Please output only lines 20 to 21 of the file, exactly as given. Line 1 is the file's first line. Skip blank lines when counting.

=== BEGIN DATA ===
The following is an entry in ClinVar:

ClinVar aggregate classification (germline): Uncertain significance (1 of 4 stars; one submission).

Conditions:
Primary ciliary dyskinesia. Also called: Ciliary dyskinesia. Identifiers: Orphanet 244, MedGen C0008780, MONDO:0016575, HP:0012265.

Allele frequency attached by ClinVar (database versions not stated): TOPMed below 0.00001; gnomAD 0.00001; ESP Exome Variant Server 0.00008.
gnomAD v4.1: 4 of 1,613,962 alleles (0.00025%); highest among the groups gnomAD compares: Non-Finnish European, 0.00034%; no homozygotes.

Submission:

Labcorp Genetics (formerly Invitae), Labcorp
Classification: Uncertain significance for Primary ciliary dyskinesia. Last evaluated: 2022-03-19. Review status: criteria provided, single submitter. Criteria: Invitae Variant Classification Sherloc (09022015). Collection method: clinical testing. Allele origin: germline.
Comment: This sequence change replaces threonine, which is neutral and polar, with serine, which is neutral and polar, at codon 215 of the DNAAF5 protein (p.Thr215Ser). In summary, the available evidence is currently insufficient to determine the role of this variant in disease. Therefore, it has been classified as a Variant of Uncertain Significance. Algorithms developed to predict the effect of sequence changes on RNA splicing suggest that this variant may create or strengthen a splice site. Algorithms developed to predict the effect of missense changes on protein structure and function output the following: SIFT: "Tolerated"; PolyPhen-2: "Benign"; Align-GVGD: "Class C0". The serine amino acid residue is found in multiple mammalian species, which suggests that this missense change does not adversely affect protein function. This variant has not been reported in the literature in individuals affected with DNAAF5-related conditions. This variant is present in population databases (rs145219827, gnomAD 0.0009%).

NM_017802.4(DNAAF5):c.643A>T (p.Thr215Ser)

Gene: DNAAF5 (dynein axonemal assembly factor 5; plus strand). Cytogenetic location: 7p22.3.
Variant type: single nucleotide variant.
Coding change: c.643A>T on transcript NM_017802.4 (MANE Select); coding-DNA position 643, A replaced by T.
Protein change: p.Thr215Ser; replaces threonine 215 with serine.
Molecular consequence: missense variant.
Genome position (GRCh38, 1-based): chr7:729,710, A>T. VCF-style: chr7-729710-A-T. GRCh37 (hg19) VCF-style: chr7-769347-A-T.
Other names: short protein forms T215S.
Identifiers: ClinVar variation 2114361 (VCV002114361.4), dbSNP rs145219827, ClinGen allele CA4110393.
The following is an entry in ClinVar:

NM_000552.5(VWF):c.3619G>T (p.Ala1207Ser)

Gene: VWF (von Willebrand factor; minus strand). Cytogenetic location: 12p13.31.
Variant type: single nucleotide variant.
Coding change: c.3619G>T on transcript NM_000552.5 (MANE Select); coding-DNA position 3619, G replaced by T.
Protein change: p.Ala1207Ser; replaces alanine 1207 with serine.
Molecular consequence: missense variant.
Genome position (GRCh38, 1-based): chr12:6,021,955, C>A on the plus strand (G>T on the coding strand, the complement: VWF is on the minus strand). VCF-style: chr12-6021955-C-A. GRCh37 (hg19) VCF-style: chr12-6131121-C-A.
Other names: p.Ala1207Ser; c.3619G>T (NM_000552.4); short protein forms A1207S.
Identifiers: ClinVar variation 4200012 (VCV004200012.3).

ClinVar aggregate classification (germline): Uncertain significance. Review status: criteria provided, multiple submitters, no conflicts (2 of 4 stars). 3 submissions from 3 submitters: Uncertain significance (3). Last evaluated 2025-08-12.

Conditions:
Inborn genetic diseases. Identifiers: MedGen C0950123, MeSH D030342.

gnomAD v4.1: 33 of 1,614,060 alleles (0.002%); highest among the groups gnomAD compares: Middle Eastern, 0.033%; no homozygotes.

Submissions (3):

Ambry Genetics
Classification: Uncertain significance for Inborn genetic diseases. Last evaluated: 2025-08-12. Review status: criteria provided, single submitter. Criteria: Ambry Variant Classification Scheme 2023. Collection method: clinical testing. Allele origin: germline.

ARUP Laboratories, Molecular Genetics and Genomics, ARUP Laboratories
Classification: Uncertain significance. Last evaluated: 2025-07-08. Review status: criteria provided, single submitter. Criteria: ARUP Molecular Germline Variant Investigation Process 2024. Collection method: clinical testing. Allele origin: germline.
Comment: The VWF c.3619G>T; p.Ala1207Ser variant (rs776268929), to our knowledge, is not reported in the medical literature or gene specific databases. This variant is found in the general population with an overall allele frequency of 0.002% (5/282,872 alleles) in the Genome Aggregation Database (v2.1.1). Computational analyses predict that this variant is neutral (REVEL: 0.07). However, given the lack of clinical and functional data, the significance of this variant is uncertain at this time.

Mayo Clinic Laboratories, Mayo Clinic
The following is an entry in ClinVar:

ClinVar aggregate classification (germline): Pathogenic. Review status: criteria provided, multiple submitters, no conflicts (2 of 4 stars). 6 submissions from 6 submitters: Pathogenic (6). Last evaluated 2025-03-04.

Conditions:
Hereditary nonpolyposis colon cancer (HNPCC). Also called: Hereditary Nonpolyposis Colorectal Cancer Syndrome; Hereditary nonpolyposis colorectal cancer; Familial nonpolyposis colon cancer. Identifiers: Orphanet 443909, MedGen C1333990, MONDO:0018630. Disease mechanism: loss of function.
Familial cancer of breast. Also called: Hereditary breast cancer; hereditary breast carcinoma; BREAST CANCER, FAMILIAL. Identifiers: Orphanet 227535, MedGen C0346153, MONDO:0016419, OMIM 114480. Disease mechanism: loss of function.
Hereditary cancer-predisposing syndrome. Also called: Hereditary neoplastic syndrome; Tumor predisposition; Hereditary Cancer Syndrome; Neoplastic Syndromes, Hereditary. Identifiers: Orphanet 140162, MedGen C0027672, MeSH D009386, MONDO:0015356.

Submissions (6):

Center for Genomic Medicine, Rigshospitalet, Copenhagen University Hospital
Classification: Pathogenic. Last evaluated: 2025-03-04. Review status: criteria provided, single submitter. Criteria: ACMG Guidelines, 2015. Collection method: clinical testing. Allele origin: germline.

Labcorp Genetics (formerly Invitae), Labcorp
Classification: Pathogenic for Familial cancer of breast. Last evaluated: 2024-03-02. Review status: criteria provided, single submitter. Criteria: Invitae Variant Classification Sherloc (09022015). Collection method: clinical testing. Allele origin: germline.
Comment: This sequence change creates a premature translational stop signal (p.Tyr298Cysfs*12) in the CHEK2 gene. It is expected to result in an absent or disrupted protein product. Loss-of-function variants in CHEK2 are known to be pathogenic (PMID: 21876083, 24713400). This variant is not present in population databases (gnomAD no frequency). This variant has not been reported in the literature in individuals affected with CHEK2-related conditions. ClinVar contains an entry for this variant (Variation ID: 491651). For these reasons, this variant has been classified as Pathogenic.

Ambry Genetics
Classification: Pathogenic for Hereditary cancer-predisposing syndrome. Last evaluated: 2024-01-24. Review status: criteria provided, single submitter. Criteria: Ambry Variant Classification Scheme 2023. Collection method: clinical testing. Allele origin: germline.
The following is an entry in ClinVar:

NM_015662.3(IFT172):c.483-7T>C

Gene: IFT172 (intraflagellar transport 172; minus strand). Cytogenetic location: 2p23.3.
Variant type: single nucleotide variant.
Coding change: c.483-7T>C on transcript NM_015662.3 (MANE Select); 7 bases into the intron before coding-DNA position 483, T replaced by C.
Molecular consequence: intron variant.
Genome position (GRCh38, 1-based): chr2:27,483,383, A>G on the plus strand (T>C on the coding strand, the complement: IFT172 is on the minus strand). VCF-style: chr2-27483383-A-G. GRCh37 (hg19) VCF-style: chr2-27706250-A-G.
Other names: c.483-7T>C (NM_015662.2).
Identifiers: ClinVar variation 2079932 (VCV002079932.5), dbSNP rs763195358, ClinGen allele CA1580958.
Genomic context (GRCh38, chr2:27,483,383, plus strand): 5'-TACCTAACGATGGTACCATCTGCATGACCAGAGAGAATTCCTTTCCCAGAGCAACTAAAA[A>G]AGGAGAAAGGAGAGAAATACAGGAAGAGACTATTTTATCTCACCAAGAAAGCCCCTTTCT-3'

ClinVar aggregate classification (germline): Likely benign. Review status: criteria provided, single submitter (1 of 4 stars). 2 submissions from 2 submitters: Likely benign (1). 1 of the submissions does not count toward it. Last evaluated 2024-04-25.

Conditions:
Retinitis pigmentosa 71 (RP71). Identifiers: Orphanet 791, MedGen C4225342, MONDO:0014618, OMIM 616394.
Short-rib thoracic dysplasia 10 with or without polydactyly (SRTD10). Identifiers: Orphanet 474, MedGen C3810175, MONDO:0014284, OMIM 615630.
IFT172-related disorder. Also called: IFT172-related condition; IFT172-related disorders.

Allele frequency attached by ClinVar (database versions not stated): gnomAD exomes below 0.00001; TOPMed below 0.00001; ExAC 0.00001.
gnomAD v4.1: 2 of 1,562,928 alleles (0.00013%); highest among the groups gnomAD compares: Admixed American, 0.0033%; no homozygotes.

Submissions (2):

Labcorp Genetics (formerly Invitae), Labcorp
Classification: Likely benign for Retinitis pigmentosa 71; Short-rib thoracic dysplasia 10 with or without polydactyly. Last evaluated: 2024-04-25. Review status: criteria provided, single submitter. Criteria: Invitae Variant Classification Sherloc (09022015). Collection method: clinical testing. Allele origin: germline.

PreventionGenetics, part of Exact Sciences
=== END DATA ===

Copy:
The following is an entry in ClinVar:

NM_000552.5(VWF):c.3619G>T (p.Ala1207Ser)